from The American Heritage® Dictionary of the English Language, 4th Edition
- Ascham, Roger 1515-1568. English scholar who as Latin secretary to Edward VI, Mary I, and Elizabeth I advocated the use of the vernacular in literature.
from the GNU version of the Collaborative International Dictionary of English
- n. A sort of cupboard, or case, to contain bows and other implements of archery.
from The Century Dictionary and Cyclopedia
- n. A cupboard or case to contain bows and sometimes arrows and other implements of archery.
- n. A box for carrying bows, arrows, and other archery equipment from place to place; a bow-box.
Sorry, no etymologies found.
a few of them, such as Ascham, Wilson, and others, lived into it.
When Grindal died in early 1548, Elizabeth appointed Roger Ascham as her tutor, overriding the advice of her close friends and frequent hosts, Katherine Parr and Thomas Seymour, who wanted to appoint their own Protestant client. 146 The princess 'determination in this regard evidences her commitment, at the age of fourteen, to continuing her humanist education and Cambridge connections.
She employed an Italian, Balthasar Castiglione (perhaps a relation to the author of The Courtier?) to tutor her in his native language. 152 Ascham claimed that she spoke Italian as if it were her native language.
His correspondence was full of his desire to travel someday to Italy that he eventually did in the mid-1550s. 148 He taught both Elizabeth and Prince Edward, now King Edward VI, to write in the italic script fashionable in Italy. 149 Ascham was only one among many Protestant intellectuals in England who were fascinated by contemporary Italian culture.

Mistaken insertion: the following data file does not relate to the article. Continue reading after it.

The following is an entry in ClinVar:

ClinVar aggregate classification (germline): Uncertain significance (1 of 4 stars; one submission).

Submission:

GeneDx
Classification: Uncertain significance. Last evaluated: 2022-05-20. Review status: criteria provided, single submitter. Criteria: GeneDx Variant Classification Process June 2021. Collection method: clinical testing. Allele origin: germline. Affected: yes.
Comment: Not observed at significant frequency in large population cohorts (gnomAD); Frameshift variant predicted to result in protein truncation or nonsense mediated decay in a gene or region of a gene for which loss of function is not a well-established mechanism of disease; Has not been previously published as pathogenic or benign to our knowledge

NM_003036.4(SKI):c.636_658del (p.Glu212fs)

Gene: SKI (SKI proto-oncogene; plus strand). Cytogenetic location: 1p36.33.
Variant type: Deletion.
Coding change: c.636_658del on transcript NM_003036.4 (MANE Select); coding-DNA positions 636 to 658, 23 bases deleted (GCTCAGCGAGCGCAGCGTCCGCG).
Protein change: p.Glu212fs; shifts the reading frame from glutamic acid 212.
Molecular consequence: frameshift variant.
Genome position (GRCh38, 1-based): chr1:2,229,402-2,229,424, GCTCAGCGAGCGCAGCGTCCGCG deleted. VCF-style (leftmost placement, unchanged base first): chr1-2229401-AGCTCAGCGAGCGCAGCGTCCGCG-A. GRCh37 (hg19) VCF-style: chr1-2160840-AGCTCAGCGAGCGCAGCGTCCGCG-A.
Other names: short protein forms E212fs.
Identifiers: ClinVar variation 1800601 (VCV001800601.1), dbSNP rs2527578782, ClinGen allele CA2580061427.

Moreover, it was her governess and cofferer who had helped to arrange for her humanist Protestant education through their connections to Roger Ascham, Anthony Denny, and William Cecil.
Note 113: For discussion of who may or may not have initially educated Elizabeth see Dowling, Humanism ..., p. 63; Ryan, Roger Ascham, p. 104; Johnson, Elizabeth I, p. 16 back
Ascham was a leading proponent of the virtues of a classical education.
What follows can only be described as tentative conclusions based on a documented congruence of the beliefs, tastes and association of some of Elizabeth's most important household staff: the Ashley's, Roger Ascham, Balthasar Castiglioni (not Baldassare, author of The Courtier), and the Cecils and their extrahousehold links to figures such as Robert Morrison and William Thomas.
The efforts of Denny, Champernon, Ashley, and Ascham had ensured that Elizabeth would receive her education as the hands of Protestant champions of the "new learning," William Grindal and Roger Ascham.
Ashley harkens back to a time when Ascham was Elizabeth's tutor and traveled with her as part her household throughout 1547 – 1548 as she visited Katherine Parr at Chelsea and Sir Anthony Denny at Cheshunt:
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